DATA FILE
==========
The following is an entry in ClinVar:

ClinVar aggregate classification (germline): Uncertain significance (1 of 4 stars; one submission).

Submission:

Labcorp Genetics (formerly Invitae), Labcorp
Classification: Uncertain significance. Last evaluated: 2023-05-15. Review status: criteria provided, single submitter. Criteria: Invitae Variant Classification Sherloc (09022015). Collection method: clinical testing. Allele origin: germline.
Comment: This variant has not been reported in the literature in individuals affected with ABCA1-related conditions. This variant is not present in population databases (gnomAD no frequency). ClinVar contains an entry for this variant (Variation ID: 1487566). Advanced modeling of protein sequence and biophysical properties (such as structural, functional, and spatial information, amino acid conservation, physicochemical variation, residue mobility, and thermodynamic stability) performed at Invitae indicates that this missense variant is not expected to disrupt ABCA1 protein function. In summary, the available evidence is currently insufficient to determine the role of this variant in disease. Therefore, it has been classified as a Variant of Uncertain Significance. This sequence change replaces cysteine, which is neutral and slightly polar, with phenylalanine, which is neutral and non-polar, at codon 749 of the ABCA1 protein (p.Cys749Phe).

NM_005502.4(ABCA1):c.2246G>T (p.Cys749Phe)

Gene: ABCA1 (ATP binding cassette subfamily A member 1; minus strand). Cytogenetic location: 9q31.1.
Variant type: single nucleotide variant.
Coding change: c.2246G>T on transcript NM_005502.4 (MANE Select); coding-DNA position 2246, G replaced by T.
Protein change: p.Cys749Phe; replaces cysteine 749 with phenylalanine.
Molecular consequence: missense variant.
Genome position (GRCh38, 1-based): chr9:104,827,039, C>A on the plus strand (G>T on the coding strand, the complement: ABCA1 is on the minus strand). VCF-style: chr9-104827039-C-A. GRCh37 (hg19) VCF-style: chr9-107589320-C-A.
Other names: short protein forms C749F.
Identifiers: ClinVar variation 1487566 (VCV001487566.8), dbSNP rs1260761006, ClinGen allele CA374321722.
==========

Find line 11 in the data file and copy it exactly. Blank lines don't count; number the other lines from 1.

Protein change: p.Cys749Phe; replaces cysteine 749 with phenylalanine.